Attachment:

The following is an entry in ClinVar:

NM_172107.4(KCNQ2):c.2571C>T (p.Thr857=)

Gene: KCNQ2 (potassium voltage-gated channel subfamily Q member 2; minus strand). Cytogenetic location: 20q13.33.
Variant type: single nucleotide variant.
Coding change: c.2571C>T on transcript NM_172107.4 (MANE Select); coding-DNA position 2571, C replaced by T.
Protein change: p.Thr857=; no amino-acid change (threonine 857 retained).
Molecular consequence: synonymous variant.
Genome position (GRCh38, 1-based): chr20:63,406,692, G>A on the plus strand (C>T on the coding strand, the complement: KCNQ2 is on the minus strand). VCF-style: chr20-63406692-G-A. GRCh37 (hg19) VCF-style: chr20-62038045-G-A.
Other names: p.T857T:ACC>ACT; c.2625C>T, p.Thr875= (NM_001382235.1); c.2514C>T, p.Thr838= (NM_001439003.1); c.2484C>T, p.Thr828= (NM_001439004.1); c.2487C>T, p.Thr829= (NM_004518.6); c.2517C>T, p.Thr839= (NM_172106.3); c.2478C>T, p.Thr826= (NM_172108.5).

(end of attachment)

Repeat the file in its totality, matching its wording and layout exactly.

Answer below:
The following is an entry in ClinVar:

NM_172107.4(KCNQ2):c.2571C>T (p.Thr857=)

Gene: KCNQ2 (potassium voltage-gated channel subfamily Q member 2; minus strand). Cytogenetic location: 20q13.33.
Variant type: single nucleotide variant.
Coding change: c.2571C>T on transcript NM_172107.4 (MANE Select); coding-DNA position 2571, C replaced by T.
Protein change: p.Thr857=; no amino-acid change (threonine 857 retained).
Molecular consequence: synonymous variant.
Genome position (GRCh38, 1-based): chr20:63,406,692, G>A on the plus strand (C>T on the coding strand, the complement: KCNQ2 is on the minus strand). VCF-style: chr20-63406692-G-A. GRCh37 (hg19) VCF-style: chr20-62038045-G-A.
Other names: p.T857T:ACC>ACT; c.2625C>T, p.Thr875= (NM_001382235.1); c.2514C>T, p.Thr838= (NM_001439003.1); c.2484C>T, p.Thr828= (NM_001439004.1); c.2487C>T, p.Thr829= (NM_004518.6); c.2517C>T, p.Thr839= (NM_172106.3); c.2478C>T, p.Thr826= (NM_172108.5).